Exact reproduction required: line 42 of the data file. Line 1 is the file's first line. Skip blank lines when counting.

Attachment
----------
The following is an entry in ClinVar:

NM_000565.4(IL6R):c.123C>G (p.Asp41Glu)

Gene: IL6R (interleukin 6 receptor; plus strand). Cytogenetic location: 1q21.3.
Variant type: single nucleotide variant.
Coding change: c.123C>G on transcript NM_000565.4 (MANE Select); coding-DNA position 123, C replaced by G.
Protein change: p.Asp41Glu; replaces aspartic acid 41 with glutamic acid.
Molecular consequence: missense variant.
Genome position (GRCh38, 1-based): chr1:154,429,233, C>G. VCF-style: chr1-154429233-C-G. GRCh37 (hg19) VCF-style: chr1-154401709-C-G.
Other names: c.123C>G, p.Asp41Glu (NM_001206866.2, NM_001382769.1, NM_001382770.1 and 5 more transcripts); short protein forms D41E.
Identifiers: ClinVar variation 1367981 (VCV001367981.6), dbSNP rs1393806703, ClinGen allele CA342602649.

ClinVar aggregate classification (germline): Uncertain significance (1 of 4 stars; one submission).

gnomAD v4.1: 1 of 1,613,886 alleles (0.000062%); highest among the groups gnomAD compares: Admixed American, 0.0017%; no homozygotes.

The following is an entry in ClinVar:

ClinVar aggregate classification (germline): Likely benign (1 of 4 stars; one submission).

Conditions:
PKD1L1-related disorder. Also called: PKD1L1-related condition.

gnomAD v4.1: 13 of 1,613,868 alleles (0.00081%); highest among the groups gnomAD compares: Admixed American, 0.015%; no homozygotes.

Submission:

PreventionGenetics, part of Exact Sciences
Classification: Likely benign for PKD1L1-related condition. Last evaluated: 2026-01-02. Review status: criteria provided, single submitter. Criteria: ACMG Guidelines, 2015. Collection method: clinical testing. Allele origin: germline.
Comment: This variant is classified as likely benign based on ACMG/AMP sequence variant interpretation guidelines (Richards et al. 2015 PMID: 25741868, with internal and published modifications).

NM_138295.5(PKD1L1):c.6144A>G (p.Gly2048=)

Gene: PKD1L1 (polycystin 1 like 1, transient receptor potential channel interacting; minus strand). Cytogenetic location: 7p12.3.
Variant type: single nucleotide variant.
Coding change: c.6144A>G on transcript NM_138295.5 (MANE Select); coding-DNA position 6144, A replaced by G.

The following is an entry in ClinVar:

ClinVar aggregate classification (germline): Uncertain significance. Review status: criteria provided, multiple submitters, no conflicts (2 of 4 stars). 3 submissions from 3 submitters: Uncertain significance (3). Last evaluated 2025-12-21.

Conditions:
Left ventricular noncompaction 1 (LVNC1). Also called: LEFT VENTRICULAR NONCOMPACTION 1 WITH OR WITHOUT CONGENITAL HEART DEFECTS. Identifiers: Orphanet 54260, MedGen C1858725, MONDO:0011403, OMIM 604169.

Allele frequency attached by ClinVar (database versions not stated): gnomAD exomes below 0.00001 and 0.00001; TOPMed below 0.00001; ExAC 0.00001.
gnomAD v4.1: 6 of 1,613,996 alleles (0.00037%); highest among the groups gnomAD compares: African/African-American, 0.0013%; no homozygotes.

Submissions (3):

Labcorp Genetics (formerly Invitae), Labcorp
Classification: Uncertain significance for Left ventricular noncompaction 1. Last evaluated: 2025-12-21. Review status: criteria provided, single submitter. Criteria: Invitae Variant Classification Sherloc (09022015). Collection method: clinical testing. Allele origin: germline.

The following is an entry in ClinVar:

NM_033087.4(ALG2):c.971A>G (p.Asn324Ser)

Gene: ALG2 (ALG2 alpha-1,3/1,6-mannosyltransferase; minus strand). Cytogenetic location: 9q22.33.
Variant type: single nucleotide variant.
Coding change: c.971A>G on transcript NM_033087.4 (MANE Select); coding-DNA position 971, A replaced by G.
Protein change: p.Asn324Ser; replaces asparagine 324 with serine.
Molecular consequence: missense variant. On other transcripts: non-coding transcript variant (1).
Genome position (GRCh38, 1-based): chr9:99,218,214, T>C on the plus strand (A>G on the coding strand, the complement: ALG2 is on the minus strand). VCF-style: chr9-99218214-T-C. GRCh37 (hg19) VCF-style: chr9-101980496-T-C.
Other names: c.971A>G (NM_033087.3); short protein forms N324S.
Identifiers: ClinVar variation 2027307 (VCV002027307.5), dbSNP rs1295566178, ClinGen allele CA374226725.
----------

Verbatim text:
Genome position (GRCh38, 1-based): chr9:99,218,214, T>C on the plus strand (A>G on the coding strand, the complement: ALG2 is on the minus strand). VCF-style: chr9-99218214-T-C. GRCh37 (hg19) VCF-style: chr9-101980496-T-C.